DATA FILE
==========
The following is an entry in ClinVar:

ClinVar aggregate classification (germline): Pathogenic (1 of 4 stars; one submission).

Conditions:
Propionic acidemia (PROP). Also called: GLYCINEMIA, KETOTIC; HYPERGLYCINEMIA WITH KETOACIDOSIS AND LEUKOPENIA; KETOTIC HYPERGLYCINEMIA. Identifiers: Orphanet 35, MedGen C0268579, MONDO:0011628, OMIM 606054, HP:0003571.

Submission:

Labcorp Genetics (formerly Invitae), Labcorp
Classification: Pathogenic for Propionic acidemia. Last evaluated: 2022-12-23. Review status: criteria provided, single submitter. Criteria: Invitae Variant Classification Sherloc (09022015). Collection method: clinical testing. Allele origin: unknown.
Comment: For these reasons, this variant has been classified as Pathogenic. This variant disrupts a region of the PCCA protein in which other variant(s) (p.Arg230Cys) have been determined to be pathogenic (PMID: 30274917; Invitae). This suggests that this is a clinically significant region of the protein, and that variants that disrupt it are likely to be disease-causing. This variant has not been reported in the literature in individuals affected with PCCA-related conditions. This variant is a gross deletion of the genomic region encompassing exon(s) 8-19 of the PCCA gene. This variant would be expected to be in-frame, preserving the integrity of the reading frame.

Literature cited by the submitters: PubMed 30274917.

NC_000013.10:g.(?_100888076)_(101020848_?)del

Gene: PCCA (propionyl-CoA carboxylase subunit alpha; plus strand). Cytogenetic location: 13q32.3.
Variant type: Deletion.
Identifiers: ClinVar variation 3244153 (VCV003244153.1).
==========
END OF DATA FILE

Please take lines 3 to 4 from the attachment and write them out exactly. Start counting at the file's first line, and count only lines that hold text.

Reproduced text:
Conditions:
Propionic acidemia (PROP). Also called: GLYCINEMIA, KETOTIC; HYPERGLYCINEMIA WITH KETOACIDOSIS AND LEUKOPENIA; KETOTIC HYPERGLYCINEMIA. Identifiers: Orphanet 35, MedGen C0268579, MONDO:0011628, OMIM 606054, HP:0003571.